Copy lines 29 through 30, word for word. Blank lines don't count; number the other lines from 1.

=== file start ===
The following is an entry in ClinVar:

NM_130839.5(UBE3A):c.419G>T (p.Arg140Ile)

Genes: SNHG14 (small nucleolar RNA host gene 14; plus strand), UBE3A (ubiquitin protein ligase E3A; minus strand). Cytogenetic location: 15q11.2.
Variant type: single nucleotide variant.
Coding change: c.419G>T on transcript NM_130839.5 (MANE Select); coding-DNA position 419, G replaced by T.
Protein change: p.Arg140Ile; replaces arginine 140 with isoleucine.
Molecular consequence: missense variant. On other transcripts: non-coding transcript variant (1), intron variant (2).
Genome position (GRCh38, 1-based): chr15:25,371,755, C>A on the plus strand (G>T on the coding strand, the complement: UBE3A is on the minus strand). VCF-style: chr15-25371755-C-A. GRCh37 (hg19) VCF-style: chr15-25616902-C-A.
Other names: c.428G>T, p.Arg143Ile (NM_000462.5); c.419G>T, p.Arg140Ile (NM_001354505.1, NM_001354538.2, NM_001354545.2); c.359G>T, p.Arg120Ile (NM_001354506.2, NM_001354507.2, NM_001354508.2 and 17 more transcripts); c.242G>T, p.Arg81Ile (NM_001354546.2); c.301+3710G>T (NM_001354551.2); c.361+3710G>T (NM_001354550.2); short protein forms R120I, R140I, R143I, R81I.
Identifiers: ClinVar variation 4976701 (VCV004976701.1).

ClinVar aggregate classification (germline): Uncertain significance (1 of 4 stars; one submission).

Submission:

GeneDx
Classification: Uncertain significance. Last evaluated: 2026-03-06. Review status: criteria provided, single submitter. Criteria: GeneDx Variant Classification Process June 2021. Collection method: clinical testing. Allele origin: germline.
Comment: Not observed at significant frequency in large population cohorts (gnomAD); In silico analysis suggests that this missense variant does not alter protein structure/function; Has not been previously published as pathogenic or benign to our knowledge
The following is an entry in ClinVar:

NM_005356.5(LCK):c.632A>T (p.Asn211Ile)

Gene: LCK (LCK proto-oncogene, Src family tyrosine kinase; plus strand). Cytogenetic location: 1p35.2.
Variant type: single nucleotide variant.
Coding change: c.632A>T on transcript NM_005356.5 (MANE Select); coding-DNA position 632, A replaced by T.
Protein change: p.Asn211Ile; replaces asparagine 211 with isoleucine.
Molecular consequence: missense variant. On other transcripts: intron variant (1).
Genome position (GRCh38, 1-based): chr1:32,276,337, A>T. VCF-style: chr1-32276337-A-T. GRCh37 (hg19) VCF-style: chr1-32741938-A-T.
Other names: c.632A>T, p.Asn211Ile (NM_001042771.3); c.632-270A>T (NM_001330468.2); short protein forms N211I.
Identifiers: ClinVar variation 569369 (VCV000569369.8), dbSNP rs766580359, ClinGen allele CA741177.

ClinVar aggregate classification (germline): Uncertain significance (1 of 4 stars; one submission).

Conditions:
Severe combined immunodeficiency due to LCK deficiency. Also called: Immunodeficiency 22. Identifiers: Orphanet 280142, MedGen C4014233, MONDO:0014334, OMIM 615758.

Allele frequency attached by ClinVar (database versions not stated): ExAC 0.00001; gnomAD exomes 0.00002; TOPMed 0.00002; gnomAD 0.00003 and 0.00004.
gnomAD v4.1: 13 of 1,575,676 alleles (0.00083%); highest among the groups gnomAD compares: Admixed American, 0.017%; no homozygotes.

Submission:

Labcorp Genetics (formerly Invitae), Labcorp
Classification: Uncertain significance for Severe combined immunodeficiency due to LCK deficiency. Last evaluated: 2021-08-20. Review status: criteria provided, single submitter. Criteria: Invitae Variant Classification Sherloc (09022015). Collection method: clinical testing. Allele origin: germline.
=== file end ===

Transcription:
Allele frequency attached by ClinVar (database versions not stated): ExAC 0.00001; gnomAD exomes 0.00002; TOPMed 0.00002; gnomAD 0.00003 and 0.00004.
gnomAD v4.1: 13 of 1,575,676 alleles (0.00083%); highest among the groups gnomAD compares: Admixed American, 0.017%; no homozygotes.